But Europe’s problems go beyond politics. For example, the growing ‘Japanification’ of the bloc – a situation in which the economy becomes stuck in a low-growth, low-inflation and low-rates environment – has many investors worried. Europe is also failing to compete when it comes to large, innovative technology companies. The US market is home to top-performing tech firms: the FAANGs – Facebook, Apple, Amazon, Netflix and Google – as well as Microsoft. Europe has struggled to create a disruptive tech company on the same scale.

Glimmers of hope

“There’s no getting away from how pessimistic investors have become,” Jeffrey Taylor, Head of European Equities at Invesco, wrote in the investment management firm’s 2019 outlook for European equities. But what really matters, Taylor wrote, is whether that negative outlook is priced into company valuations: “Even if things are only ‘less bad’, there can be opportunities to be had.” Likewise, Mould told European CEO: “If the valuations are cheap enough to reflect the risks, leaving investors able to find some downside protection and upside potential, then buyers could appear.”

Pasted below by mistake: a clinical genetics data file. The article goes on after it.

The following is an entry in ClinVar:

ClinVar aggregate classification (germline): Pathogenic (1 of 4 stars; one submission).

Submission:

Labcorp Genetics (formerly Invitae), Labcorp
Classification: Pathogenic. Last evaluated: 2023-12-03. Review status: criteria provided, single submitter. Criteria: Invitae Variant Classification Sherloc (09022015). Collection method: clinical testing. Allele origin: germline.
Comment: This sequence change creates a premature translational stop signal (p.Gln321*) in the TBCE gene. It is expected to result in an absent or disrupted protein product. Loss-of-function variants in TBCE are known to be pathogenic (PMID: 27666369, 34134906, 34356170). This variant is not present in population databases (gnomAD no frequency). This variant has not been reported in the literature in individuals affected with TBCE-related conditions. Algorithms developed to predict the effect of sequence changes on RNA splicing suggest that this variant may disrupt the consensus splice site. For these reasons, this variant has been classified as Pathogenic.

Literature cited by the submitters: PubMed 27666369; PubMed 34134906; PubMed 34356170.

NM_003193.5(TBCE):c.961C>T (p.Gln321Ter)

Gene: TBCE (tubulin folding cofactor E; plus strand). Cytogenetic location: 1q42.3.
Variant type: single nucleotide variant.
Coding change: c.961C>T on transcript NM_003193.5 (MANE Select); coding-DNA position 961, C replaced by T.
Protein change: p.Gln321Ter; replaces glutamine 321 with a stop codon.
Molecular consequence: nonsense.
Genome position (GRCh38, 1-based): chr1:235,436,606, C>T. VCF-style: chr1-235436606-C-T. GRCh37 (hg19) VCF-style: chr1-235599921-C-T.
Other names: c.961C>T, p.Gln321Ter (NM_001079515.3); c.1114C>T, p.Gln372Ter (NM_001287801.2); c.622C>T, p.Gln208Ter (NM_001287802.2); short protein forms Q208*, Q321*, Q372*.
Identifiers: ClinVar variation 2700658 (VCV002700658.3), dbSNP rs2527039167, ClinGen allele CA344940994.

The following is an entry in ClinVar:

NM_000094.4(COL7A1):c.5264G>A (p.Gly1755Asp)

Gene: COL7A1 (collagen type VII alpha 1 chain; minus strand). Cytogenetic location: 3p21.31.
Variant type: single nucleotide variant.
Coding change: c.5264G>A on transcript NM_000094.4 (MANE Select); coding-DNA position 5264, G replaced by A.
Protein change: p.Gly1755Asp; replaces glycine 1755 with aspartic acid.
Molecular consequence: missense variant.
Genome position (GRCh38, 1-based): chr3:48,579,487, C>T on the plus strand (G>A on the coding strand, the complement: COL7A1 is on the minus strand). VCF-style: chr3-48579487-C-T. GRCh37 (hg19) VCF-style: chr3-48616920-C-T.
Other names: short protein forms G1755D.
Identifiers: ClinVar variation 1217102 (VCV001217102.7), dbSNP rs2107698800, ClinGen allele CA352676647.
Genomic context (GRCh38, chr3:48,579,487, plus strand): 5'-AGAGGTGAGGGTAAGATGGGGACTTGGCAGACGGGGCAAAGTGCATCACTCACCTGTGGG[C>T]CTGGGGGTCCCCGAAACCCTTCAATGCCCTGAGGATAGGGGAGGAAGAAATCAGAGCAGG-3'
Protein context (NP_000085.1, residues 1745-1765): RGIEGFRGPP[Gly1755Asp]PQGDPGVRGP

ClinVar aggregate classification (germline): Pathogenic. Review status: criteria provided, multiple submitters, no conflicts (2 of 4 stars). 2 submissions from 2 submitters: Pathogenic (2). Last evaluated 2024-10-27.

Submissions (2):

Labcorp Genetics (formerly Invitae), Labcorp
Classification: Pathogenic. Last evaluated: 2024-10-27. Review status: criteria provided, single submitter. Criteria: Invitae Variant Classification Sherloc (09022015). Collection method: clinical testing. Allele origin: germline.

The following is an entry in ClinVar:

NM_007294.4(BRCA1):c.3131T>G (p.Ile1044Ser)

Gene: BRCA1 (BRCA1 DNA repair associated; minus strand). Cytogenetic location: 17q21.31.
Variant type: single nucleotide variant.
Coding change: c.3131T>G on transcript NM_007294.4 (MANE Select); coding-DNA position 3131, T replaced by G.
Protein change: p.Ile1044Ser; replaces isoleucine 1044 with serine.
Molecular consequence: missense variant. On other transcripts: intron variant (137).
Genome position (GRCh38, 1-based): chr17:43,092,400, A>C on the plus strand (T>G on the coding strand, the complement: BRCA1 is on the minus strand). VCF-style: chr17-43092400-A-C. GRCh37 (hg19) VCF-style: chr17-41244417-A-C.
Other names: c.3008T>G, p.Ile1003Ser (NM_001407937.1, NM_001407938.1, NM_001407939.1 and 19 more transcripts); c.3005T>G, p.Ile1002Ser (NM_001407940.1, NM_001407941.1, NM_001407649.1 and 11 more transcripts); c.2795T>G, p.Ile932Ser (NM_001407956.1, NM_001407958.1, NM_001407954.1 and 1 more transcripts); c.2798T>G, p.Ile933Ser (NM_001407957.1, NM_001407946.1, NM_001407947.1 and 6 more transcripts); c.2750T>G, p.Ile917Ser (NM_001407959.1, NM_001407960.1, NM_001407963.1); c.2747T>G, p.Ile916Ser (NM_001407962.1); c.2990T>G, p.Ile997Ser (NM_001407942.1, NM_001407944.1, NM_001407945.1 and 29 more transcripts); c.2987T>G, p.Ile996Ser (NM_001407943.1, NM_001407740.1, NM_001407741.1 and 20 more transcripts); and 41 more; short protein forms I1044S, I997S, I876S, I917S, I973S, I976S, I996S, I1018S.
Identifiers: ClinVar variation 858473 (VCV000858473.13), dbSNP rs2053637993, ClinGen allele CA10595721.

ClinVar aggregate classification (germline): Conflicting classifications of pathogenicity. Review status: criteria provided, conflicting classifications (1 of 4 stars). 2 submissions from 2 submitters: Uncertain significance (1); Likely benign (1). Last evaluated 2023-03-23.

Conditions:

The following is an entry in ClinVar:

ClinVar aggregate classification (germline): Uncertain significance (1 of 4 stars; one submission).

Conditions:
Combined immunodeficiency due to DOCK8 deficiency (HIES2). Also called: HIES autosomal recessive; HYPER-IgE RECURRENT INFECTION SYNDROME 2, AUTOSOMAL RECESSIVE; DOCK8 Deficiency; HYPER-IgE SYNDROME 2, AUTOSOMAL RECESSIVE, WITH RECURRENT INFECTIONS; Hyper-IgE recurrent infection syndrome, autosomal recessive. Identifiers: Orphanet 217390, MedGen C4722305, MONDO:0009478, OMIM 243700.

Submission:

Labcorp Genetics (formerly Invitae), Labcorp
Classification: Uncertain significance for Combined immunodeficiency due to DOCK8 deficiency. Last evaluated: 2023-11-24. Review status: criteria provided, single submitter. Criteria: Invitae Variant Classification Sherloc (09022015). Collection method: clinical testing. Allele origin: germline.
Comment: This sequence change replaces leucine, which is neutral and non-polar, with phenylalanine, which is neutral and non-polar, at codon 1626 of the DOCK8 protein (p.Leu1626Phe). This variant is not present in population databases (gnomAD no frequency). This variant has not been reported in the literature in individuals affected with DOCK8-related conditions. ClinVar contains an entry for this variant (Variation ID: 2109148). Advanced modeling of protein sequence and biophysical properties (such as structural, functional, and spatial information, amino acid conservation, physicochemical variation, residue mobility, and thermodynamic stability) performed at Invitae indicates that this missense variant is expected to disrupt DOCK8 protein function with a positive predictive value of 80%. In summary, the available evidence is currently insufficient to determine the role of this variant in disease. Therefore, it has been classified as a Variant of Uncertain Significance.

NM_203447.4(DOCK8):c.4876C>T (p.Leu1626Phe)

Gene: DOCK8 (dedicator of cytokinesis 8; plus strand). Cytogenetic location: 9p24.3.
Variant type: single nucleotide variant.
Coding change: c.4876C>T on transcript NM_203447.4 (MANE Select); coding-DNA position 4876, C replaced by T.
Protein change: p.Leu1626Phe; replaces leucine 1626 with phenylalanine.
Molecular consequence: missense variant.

European equity valuations currently sit below their long-term average. Beckett wrote that parts of the market for smaller European companies are “fundamentally too cheap”, offering strong prospects for long-term investments. There are also reasons to be optimistic about the European economy. “All in all, Europe is still on track to deliver steady, if unspectacular, growth,” Taylor wrote. The rise in the core consumer price index (a gauge of inflation), wage growth and employment “could provide a solid economic platform – a combination of robust demand and steady inflation – for European corporates”, Taylor said.